Review: In case you haven’t heard, Tom Cruise’ latest American Made, is a crazy real-life story of Han Solo the Smuggler. Well, it’s actually a story of a real figure, Barry Seal (portrayed by Cruise), a pilot prodigy who left his delightful life as an airline pilot to pursue ‘careers’ to make, live, and make living out of CIA, Nicaraguan right-wing guerillas, Pablo Escobar’s Medellin Cartel, to the White House. It’s so dirty, so obscene, and so ludicrous that it almost busts out the line between reality and fiction.
Barry Seal’s life, despite everything, feels like it’s been written solely for Cruise. Seal is an adrenaline junkie (which matches up with Cruise’ personality as he insists on doing his own stunt) who gets entangled in an obscure world full of corruption, double-crossings and crimes. In living such a life, he’s quite a narcissist and a fancy talker (in one scene he’s talking DEA, State Police, FBI and other law enforcers out promising them a Caddy for a person, while he knows they won’t accept). And, the best part is that he’s doing his operation airborne—flying small planes, reuniting Cruise with his aviation tenure in Top Gun.
Director Doug Liman (The Bourne Identity, Edge of Tomorrow) injects American Made with his usual fun, heartfelt and cool charm. Liman keeps Cruise on the edge all the time, focusing on him, giving his Barry Seal bigger offer, bigger stakes as the story progress. The more it goes the crazier the whole setup is. And, there’s no stopping in it, making it a seamless joyride guided by the old man Cruise at his level of narcissism, which at this time is tolerable.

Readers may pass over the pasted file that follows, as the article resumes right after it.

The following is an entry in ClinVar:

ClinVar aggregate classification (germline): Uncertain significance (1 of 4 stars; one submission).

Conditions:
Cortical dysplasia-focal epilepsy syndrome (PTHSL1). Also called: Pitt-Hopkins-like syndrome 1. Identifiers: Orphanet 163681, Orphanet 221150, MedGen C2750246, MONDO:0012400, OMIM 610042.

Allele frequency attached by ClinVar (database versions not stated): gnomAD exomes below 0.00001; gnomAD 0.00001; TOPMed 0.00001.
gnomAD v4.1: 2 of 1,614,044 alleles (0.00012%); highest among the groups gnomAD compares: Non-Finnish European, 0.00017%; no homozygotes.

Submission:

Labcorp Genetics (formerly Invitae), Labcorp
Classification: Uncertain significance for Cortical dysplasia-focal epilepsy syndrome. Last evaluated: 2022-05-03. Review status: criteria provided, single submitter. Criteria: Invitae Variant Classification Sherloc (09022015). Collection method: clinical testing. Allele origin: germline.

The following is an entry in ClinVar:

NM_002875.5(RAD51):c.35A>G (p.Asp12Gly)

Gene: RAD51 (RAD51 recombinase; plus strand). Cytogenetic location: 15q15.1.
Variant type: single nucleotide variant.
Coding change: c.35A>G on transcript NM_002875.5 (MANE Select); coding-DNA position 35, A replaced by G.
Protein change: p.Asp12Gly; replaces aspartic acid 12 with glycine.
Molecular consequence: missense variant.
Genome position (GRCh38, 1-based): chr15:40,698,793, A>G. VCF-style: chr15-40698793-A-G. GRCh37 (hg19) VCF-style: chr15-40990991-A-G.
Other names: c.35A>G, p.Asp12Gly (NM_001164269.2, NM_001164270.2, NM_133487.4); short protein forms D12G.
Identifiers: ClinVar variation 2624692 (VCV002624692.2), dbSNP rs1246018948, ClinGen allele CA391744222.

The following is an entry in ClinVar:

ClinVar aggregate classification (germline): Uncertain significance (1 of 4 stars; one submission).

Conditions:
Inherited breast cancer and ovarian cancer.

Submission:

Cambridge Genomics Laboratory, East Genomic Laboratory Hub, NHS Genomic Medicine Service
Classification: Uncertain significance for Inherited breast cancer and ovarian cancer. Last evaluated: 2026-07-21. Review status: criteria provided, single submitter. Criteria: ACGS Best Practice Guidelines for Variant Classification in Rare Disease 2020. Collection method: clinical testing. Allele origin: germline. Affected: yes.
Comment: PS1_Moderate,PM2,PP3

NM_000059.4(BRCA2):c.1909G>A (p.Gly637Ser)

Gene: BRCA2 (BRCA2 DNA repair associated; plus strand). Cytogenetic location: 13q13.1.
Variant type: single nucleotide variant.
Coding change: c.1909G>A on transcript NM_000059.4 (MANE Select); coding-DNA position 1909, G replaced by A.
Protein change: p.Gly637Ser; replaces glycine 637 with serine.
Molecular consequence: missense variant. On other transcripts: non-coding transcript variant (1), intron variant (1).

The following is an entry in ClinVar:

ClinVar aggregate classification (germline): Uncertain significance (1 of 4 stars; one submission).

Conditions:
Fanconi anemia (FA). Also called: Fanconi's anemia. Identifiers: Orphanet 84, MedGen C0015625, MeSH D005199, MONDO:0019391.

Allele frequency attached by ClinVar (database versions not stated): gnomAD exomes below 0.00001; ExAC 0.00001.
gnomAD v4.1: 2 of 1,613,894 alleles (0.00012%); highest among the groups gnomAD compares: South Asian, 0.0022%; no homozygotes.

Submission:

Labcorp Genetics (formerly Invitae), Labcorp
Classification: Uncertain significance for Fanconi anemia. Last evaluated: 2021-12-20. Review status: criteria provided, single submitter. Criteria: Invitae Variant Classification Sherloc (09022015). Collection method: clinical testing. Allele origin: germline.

It’s loud and dynamic; entertaining and thrilling at the same time. Handheld camera work reflects Seal’s urgency and risks at works. Sometimes, the camera focuses on Cruise’ cocky expressions highlighting the character’s energetic nature. Some other times, it pans on some aviation irresponsibility—from flying low at some Central America’s forest, loading and unloading cokes in a small, over-burdened plane, to some love scenes at the plane. All those madness are presented with some blaring period music pumping up the adrenaline to get into the American Made filthy world.
American Made is there to have some fun without ever taking things seriously. It’s never some inspirational biopic or some learning-from-the-past-mistake retrospective; it’s Doug Liman recapturing the spirit of a retro-crime and making a summer blockbuster out of it. Never had American Made gone past the fun surface to, for example, find deeper value. Even, Seal’s family subplot is cornered away and restricted into some glory moment to exhibit Cruise’ ass. Literally.
So, if you ever love Cruise for his narcissistic penchant, you should thank Doug Liman for, once again, making a great use of Cruise into his super fun summer blockbuster. American Made is straightforward fun flight into smuggling world.
American Made (2017)